Your (negative) duration is high, so you have high price risk.

Your payments are constant, so you have zero cash flow risk.

If you pay floating, then:

Your (negative) duration is low, so you have low price risk.

Your payments are variable, so you have high cash flow risk.

If you have issued a fixed-rate bond and you enter into a pay floating, receive fixed swap, you go from the first case above to the second: you decrease your price risk and increase your cash flow risk.

If you have issued a floating-rate bond and you enter into a pay fixed, receive floating swap, you go from the second case above to the first: you increase your price risk and decrease your cash flow risk.

Suppose that you own a fixed-rate bond whose duration is 5 years. If interest rates increase 1%, your asset is worth 5% less: you’re worse off. That’s positive duration.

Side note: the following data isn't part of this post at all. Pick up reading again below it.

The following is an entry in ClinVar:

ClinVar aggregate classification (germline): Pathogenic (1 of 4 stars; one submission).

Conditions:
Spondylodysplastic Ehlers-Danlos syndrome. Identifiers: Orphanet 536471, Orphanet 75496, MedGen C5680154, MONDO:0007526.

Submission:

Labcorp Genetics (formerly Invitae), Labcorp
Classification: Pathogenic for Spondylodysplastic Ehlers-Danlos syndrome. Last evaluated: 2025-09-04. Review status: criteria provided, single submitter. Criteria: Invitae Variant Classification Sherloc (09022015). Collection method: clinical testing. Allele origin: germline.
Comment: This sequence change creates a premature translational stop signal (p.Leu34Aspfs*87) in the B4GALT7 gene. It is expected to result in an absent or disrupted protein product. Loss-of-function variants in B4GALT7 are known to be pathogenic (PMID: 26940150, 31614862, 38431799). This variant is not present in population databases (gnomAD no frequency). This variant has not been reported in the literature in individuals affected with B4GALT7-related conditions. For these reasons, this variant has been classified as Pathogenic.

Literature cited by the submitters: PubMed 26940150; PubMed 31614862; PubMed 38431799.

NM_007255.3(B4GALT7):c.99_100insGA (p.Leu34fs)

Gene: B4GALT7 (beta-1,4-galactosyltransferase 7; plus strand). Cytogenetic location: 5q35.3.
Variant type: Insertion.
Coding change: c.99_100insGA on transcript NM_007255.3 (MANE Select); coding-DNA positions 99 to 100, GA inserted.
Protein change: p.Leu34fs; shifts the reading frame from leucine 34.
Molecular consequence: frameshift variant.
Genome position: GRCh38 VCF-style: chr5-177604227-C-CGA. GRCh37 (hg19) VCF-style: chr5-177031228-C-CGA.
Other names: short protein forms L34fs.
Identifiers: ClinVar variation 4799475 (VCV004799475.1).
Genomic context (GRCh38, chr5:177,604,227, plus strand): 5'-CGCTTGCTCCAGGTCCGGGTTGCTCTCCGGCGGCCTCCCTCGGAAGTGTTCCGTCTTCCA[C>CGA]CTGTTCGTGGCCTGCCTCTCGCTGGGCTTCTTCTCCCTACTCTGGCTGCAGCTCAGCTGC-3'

Suppose that you issue a fixed-rate bond whose duration is 5 years. If interest rates increase 1%, your liability is worth 5% less: you’re better off. That’s negative duration.

The change of loan value on a floating from interest rate change is low compared to a fixed. Whether you’re a payer or receiver of a bond, given a change in interest rates, the bond value still changes the same for both parties. So you are adding duration.

I work for a bank. Should I think of it like this?:

We issue CDs to depositors, therefore we are short duration;

We use our liquidity portfolio to invest in government bonds (Treasuries), therefore we are long duration;

If we’re trying to manage to duration-neutral, then if I have a positive duration gap (e.g. I’m more long than short), then we would enter into a pay-fixed, receive floating interest rate swap to decrease duration;

If we’re trying to manage to duration-neutral, then if I have a negative duration gap (e.g. I’m more short than long), then we would enter into a pay-floating, receive fixed interest rate swap to increase duration.